ANALYSIS "Mutual knowledge of all the relevant facts gathered by both parties is essential to proper litigation." Hickman v. Taylor, 329 U.S. 495, 507 (1947). As a starting point, parties may discover any relevant, unprivileged information that is admissible at trial or is reasonably calculated to lead to admissible evidence. See Fed. R. Civ. P. 26(b)(1). "Parties may obtain discovery regarding any nonprivileged matter that is relevant to any party's claim or defense--including the existence, description, nature, custody, condition, and location of any documents . . ." Fed. R. Civ. P. 26(b)(1). Relevancy is to be broadly construed for discovery issues and is not limited to the precise issues set out in the pleadings. Relevancy, for purposes of discovery, has been defined by the United States Supreme Court as encompassing "any matter that could bear on, or that reasonably could lead to other matter that could bear on, any issue that is or may be in the case." Oppenheimer Fund, Inc. v. Sanders, 437 U.S. 340, 351 (1978). Discovery requests should be considered relevant if there is any possibility the information sought is relevant to any issue in the case and should ordinarily be allowed, unless it is clear the information sought can have no possible bearing on the subject matter of the action. See Burlington Ins. Co. v. Okie Dokie, Inc., 368 F. Supp. 2d 83, 86 (D. D.C. 2005). The proponent of discovery must make a threshold showing of relevance before production of information,
which does not reasonably bear on the issues in the case, is required. Hofer v. Mack Trucks, Inc., 981 F.2d 377, 380 (8th Cir. 1992). To determine if a matter is discoverable, the analysis requires the court to first determine whether the discovery sought is relevant to a claim. "Some threshold showing of relevance must be made before parties are required to open wide the doors of discovery and to produce a variety of information which does not reasonably bear upon the issues in the case." Id. If a matter is relevant, the court must determine if the matter is subject to a privilege precluding discovery, or if the court should otherwise use its discretion to limit discovery on the matter. "Determinations of relevance in discovery rulings are left to the sound discretion of the trial court and will not be reversed absent an abuse of discretion." Hayden v. Bracy, 744 F.2d 1338, 1342 (8th Cir. 1984). The court finds the plaintiff has not met her burden of showing the relevance of the information requested in Request for Production of Documents No. 11. The request seeks information concerning any and all employees of NSNR, most of whom had no contact with Chandler and whose job had little or no impact on her care. The court agrees with the defendants that other documents and answers to interrogatories already provided to the plaintiff should be sufficient to support or refute her allegations of inadequate staffing by the defendants. Additionally, the court agrees the request is overbroad and unduly burdensome and not likely to lead to the discovery of admissible evidence. Most important to the plaintiff's claim is disclosure about which of NSNR's employees specifically provided care and treatment to Chandler. This information has already been provided and the court finds no compelling legal or factual reason why other employees must be identified and their confidential employment files disclosed. Accordingly, the motion to compel will be denied. Although neither party specifically requests sanctions, under the Federal Rules of Civil Procedure the court must assess reasonable expenses against the movant, if the motion to compel is denied, unless "the motion was substantially justified or other circumstances make an award of expenses unjust." See Fed. R. Civ. P. 37(a)(5)(B). The court finds the plaintiff has shown substantial justification for her position as to the discovery addressed herein by asserting legitimate reasons for several of the arguments,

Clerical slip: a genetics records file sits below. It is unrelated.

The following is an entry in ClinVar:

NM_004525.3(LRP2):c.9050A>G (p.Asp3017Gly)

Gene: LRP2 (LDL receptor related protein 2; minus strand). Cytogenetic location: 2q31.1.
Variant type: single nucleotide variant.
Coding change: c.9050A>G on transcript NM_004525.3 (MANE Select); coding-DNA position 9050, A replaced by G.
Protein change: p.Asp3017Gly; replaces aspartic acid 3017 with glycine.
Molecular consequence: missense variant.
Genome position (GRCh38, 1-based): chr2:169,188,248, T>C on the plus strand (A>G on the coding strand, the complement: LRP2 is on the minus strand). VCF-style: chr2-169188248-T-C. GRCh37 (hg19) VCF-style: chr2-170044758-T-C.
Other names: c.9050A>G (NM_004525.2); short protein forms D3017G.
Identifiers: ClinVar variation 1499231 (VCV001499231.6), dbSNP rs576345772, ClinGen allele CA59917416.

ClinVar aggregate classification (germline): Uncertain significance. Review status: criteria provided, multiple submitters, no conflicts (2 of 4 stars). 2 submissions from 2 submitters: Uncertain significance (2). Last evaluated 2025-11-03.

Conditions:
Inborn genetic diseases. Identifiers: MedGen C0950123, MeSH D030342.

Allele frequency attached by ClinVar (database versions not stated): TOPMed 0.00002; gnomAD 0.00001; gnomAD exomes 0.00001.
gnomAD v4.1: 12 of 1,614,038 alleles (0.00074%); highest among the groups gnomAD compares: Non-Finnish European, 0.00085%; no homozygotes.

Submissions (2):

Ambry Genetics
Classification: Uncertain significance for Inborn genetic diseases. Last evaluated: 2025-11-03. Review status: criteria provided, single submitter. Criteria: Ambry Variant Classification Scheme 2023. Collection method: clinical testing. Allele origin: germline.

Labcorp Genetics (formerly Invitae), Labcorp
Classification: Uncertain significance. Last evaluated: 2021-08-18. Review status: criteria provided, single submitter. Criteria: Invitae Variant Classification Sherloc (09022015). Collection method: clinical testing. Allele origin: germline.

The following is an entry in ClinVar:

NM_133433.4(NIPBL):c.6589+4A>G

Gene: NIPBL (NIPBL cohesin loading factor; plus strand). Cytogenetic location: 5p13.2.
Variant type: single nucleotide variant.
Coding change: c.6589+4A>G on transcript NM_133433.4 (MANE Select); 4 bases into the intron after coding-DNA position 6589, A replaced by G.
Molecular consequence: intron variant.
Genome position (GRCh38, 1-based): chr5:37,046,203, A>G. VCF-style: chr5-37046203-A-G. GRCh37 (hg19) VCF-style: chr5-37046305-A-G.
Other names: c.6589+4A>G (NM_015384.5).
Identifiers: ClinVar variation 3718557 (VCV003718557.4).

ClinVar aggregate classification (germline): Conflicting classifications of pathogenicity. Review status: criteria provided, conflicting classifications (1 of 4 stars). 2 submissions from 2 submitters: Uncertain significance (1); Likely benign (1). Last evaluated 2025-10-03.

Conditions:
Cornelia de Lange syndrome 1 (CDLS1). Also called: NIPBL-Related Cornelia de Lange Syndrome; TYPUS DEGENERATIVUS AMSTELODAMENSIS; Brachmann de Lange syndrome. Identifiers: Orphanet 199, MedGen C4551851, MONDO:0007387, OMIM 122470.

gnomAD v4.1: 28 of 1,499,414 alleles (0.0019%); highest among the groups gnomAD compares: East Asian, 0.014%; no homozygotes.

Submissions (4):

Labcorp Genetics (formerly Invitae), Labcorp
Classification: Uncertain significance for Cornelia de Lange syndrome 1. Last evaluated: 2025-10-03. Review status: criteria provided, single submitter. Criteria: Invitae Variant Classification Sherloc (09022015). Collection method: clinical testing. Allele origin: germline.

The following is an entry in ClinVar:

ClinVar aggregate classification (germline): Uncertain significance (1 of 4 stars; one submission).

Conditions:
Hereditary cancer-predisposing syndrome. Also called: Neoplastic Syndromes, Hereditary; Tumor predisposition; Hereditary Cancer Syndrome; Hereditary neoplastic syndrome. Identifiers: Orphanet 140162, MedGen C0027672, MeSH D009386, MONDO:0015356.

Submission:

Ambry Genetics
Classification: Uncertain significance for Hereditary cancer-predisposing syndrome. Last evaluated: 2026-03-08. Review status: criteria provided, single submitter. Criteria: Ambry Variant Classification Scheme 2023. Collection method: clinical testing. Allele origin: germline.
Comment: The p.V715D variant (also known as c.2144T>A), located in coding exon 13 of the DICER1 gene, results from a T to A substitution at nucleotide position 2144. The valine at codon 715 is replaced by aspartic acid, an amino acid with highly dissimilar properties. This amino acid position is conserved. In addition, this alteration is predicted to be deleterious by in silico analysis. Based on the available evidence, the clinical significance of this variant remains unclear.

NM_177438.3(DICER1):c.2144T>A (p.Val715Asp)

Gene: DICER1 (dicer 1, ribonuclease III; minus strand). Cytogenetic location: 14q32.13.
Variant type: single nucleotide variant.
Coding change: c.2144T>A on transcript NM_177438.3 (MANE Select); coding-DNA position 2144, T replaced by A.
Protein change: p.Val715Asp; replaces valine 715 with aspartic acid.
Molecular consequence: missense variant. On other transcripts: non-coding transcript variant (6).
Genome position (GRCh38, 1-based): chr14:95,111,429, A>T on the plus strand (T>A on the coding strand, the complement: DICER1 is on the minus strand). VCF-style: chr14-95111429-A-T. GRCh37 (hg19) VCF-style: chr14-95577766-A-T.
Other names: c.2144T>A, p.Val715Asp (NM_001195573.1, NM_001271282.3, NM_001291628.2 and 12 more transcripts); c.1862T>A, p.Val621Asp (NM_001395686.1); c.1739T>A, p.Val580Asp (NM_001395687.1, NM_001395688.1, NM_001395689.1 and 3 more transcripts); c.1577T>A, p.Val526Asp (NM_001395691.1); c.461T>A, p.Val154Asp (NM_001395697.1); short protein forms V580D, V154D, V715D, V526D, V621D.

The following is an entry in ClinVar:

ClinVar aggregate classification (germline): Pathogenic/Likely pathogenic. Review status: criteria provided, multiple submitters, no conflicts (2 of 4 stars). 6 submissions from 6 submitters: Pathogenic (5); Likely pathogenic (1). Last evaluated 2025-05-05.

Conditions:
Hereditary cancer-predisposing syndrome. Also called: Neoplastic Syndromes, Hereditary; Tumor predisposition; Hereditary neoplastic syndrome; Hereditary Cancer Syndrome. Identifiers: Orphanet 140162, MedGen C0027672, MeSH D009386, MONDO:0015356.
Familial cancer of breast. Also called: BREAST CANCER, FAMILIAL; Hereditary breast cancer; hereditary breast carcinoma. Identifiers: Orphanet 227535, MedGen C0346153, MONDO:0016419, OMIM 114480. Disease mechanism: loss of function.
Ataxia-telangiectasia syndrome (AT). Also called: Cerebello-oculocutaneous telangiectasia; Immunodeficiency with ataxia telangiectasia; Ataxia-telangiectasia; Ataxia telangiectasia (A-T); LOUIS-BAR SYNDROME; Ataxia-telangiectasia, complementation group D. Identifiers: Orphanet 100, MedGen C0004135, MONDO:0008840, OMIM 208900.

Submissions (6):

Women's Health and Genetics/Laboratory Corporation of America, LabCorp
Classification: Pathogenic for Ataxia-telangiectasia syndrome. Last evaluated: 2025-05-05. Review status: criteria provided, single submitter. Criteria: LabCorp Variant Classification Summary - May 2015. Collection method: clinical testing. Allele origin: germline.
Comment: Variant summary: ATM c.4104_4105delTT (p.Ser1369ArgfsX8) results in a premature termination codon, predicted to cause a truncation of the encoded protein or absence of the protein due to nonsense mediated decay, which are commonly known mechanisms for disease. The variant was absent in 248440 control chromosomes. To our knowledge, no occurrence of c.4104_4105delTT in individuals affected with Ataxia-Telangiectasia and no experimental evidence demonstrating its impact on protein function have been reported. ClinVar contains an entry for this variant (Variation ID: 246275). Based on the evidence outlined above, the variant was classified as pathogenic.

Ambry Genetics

though not all were found to be supportable. Under the circumstances, the court will not assess Fed. R. Civ. P. 37 expenses against the plaintiff. Upon consideration,
IT IS ORDERED: 1. 2. The plaintiff's Motion to Compel (Filing No. 39) is denied. The defendant's request for oral argument (Filing No. 45) is denied.
ADMONITION Pursuant to NECivR 72.2 any appeal of this Order shall be filed with the Clerk of the Court within fourteen (14) days after being served with a copy of this Order. Failure to timely appeal may constitute a waiver of any objection to the Order. The brief in support of any appeal shall be filed at the time of filing such appeal. Failure to file a brief in support of any appeal may be deemed an abandonment of the appeal. DATED this 18th day of May, 2010. BY THE COURT: s/ Thomas D. Thalken United States Magistrate Judge